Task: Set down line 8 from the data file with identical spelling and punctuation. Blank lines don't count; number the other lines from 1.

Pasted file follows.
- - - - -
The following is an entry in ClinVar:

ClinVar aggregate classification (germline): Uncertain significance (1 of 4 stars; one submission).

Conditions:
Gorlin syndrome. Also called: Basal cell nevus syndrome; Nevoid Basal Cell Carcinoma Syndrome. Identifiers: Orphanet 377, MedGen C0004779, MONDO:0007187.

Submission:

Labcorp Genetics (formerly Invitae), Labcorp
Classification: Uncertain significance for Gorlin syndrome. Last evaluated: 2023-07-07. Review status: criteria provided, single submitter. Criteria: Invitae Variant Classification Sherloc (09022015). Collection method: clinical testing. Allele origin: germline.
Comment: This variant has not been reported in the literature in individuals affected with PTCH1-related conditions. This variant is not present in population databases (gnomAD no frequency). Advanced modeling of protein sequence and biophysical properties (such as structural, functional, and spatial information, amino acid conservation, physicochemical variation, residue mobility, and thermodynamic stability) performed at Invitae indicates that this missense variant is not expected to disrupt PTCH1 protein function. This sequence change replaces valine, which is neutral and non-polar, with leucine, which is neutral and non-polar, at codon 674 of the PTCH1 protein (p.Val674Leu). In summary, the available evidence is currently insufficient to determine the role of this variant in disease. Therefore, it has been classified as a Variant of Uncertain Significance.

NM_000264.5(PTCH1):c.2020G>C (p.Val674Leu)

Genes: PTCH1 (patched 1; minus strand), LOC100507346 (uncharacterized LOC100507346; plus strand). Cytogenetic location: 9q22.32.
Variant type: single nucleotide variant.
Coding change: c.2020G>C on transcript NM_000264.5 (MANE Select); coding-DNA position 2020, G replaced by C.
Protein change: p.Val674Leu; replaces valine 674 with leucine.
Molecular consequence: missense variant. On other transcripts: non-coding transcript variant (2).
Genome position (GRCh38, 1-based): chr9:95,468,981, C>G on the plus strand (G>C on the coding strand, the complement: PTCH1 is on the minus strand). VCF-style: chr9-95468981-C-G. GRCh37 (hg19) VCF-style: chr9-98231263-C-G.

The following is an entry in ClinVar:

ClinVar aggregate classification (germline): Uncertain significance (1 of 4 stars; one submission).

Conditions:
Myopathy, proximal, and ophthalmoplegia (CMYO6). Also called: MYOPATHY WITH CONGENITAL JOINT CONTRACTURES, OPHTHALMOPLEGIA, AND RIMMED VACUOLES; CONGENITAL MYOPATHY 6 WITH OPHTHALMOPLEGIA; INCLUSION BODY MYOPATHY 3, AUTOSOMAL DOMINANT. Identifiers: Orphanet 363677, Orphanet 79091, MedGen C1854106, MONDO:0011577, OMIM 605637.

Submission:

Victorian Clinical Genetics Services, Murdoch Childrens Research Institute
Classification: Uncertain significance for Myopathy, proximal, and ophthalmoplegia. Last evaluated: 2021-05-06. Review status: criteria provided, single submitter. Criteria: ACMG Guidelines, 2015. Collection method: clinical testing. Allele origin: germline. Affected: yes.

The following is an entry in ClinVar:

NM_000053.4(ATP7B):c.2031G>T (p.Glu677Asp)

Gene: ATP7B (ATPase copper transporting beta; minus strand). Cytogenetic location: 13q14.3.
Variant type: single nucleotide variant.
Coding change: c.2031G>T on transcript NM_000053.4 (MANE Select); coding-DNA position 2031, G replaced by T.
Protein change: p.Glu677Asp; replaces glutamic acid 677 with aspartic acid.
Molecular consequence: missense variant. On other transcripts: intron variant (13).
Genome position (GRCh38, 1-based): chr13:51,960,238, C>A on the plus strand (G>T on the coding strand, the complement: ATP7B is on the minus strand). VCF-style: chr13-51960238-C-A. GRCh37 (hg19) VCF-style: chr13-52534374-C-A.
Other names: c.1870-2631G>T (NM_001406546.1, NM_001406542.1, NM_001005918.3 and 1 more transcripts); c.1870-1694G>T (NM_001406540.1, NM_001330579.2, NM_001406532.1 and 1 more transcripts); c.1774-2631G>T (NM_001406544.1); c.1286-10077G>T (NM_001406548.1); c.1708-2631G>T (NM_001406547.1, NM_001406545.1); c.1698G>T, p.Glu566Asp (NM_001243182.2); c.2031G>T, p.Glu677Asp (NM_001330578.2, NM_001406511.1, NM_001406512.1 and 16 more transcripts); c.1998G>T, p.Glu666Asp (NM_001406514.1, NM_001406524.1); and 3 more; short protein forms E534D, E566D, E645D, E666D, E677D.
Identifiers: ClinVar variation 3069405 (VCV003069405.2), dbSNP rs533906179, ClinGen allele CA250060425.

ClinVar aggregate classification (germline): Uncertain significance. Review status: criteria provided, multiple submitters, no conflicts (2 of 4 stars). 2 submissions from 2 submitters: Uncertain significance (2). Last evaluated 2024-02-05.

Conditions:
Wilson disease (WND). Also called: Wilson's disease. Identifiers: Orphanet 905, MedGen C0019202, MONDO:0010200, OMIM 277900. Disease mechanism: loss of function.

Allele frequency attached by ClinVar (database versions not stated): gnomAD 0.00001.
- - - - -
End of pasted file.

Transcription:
Comment: This variant has not been reported in the literature in individuals affected with PTCH1-related conditions. This variant is not present in population databases (gnomAD no frequency). Advanced modeling of protein sequence and biophysical properties (such as structural, functional, and spatial information, amino acid conservation, physicochemical variation, residue mobility, and thermodynamic stability) performed at Invitae indicates that this missense variant is not expected to disrupt PTCH1 protein function. This sequence change replaces valine, which is neutral and non-polar, with leucine, which is neutral and non-polar, at codon 674 of the PTCH1 protein (p.Val674Leu). In summary, the available evidence is currently insufficient to determine the role of this variant in disease. Therefore, it has been classified as a Variant of Uncertain Significance.